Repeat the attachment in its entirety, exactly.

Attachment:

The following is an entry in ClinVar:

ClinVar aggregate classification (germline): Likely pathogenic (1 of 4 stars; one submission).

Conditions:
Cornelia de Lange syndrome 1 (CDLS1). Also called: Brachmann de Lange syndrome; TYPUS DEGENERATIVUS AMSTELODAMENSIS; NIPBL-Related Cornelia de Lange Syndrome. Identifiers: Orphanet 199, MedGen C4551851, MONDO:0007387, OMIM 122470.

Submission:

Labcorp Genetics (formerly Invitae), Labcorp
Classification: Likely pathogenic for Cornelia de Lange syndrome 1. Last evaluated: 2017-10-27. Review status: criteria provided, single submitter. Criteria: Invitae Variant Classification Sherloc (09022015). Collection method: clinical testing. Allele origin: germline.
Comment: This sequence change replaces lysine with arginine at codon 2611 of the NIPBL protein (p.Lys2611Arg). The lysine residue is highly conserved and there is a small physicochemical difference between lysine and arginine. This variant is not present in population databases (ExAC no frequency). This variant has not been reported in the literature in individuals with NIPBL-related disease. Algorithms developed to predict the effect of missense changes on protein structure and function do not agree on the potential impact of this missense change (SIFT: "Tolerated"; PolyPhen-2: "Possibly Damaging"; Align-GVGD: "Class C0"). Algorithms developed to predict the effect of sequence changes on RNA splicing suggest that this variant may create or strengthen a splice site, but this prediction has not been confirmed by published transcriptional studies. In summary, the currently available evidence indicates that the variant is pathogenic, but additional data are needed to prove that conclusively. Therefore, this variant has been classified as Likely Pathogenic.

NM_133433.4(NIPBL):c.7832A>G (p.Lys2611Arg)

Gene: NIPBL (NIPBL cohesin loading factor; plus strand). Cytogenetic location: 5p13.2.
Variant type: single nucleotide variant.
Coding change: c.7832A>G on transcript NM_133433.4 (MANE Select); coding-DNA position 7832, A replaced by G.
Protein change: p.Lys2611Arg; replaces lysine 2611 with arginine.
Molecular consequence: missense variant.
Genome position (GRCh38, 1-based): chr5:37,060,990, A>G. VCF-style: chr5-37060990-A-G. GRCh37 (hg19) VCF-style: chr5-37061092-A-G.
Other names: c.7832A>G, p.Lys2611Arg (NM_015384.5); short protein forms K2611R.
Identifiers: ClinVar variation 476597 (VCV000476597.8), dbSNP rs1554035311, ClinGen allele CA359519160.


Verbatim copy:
The following is an entry in ClinVar:

ClinVar aggregate classification (germline): Likely pathogenic (1 of 4 stars; one submission).

Conditions:
Cornelia de Lange syndrome 1 (CDLS1). Also called: Brachmann de Lange syndrome; TYPUS DEGENERATIVUS AMSTELODAMENSIS; NIPBL-Related Cornelia de Lange Syndrome. Identifiers: Orphanet 199, MedGen C4551851, MONDO:0007387, OMIM 122470.

Submission:

Labcorp Genetics (formerly Invitae), Labcorp
Classification: Likely pathogenic for Cornelia de Lange syndrome 1. Last evaluated: 2017-10-27. Review status: criteria provided, single submitter. Criteria: Invitae Variant Classification Sherloc (09022015). Collection method: clinical testing. Allele origin: germline.
Comment: This sequence change replaces lysine with arginine at codon 2611 of the NIPBL protein (p.Lys2611Arg). The lysine residue is highly conserved and there is a small physicochemical difference between lysine and arginine. This variant is not present in population databases (ExAC no frequency). This variant has not been reported in the literature in individuals with NIPBL-related disease. Algorithms developed to predict the effect of missense changes on protein structure and function do not agree on the potential impact of this missense change (SIFT: "Tolerated"; PolyPhen-2: "Possibly Damaging"; Align-GVGD: "Class C0"). Algorithms developed to predict the effect of sequence changes on RNA splicing suggest that this variant may create or strengthen a splice site, but this prediction has not been confirmed by published transcriptional studies. In summary, the currently available evidence indicates that the variant is pathogenic, but additional data are needed to prove that conclusively. Therefore, this variant has been classified as Likely Pathogenic.

NM_133433.4(NIPBL):c.7832A>G (p.Lys2611Arg)

Gene: NIPBL (NIPBL cohesin loading factor; plus strand). Cytogenetic location: 5p13.2.
Variant type: single nucleotide variant.
Coding change: c.7832A>G on transcript NM_133433.4 (MANE Select); coding-DNA position 7832, A replaced by G.
Protein change: p.Lys2611Arg; replaces lysine 2611 with arginine.
Molecular consequence: missense variant.
Genome position (GRCh38, 1-based): chr5:37,060,990, A>G. VCF-style: chr5-37060990-A-G. GRCh37 (hg19) VCF-style: chr5-37061092-A-G.
Other names: c.7832A>G, p.Lys2611Arg (NM_015384.5); short protein forms K2611R.
Identifiers: ClinVar variation 476597 (VCV000476597.8), dbSNP rs1554035311, ClinGen allele CA359519160.